Both natural and cultured pearls are formed when an irritant lodges in a mollusk. The mollusk then deposits layers of nacre, covering the irritant and producing a pearl. In a natural pearl, the irritant may be organic or inorganic matter. In cultured pearls, the irritant is a mother of pearl bead or a piece of tissue placed in the mollusk by a technician. The mollusk covers the nucleus with alternating layers of conchiolin (a protein-like substance similar to human nails) and nacre. The latter consists of very fine crystals of calcium and aragonite, which are very soft minerals. It is delicate and can be scratched or chipped easily.

Among cultured and natural pearls, there are freshwater and saltwater varieties. These names simply mean that the pearl formed either in a freshwater or saltwater mollusk. The information outlined in this article pertains to working with pearls.

Overaggressive drilling has damaged the nacre on this pearl.
photo courtesy of Anton Nash.

Rock Solid Facts

Mohs Hardness: 2.5 to 4


Many pearls of light body color have been bleached to im-prove color matching. Bright pinks, purples, greens, yellows, and blues have been dyed. Irradiation can also be used to achieve exotic colors, such as bronze or black.

Dyes tend to be concentrated around drill holes or blemishes. Irradiation often turns the conchiolin layer of cultured pearls dark. To help identify these treatments, look down drill holes under magnification.

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In the case of very high end pearls, coatings have been an issue. These are difficult to detect. The use of a qualified laboratory is recommended if there is any suspicion about coatings.

Clean It

Cleaning pearls in an ultrasonic cleaner is not recommended. The vibrations of the machine can be harmful to nacre, and the chemicals used can attack the conchiolin layer, which can cause cracking over time. Steam cleaning is likewise not recommended. The temperature is damaging to the organic proteins in the pearls.

The best way to clean pearls is with a soft brush, such as one used for powder or blush, and a mild detergent, followed by a thorough rinse in clear water. If the pearls are strung at the time of cleaning, lay them flat to dry. This will prevent stretching the cord.

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At the Bench

Pearls cannot tolerate heat or chemicals. In any repair situation requiring heat, it is best to remove the pearl. If the pearl cannot be removed for repair, use a heat-shielding product or immerse the pearl in water while doing torch work. Do not immerse the pearl in pickle solution, as it will etch the surface of the pearl.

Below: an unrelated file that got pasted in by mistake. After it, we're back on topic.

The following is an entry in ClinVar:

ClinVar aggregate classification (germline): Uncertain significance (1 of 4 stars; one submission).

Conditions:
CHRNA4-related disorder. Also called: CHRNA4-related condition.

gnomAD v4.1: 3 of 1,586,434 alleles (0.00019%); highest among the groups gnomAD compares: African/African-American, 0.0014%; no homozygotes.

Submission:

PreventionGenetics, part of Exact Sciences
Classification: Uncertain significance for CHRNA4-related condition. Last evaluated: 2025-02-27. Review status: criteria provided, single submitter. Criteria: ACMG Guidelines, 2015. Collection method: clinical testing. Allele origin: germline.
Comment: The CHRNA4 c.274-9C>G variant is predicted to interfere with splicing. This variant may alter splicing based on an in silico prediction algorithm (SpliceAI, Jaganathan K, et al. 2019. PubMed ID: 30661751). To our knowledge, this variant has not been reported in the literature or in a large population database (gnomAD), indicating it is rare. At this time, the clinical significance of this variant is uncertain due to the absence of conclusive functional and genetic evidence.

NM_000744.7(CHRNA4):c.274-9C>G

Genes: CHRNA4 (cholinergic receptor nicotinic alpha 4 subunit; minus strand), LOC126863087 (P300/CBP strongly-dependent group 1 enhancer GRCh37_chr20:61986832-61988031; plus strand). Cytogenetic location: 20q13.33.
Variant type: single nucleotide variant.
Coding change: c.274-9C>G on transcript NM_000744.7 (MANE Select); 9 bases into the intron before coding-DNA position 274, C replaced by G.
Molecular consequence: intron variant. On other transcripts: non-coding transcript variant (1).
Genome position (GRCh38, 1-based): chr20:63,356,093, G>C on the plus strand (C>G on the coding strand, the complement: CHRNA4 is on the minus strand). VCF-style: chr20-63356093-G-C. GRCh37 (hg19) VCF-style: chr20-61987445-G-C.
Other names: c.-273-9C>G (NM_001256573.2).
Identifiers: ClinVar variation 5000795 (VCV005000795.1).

Most pearls are drilled and glued onto a post with epoxy to set them in jewelry. Soaking the piece in methylene chloride solvent will usually allow the pearl to be removed. If methylene chloride solvent does not work, acetone can be used as a last resort. However, acetone may dull the surface of the pearl slightly, especially if the pearl is left in it for several hours.

An alternate method for removing a pearl is to heat the piece in water. To do this, heat a small pan of water with the piece in it. When the water is warm, try to pull the pearl from the post. Repeat this every minute until the water is too hot to touch. If epoxy was used to secure the pearl, this method of removal usually works. If super glue was used (which can stain the conchiolin layer and cause noticeable damage to the pearl), acetone often is required for removal. This is a very nasty situation in the case of an expensive pearl. The possible risks of acetone removal should be discussed with the customer prior to any repair that requires it.

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Communicate with the Customer

Customers need to know that pearls are somewhat delicate. There are risks in the repair of any type of pearl jewelry, especially when removal of the pearl is difficult or not feasible. Customers need to be made fully aware of the risk to their pearl and any liability that you are willing or not willing to take.

When restringing pearls, count the pearls in the customer’s presence and inform her that the pearl strand will be slightly shorter after restringing. (This is often due to the fact that the silk was stretched out from wear.) A professional restringing also includes washing the pearls. Once cleaned, filthy pearls look quite different.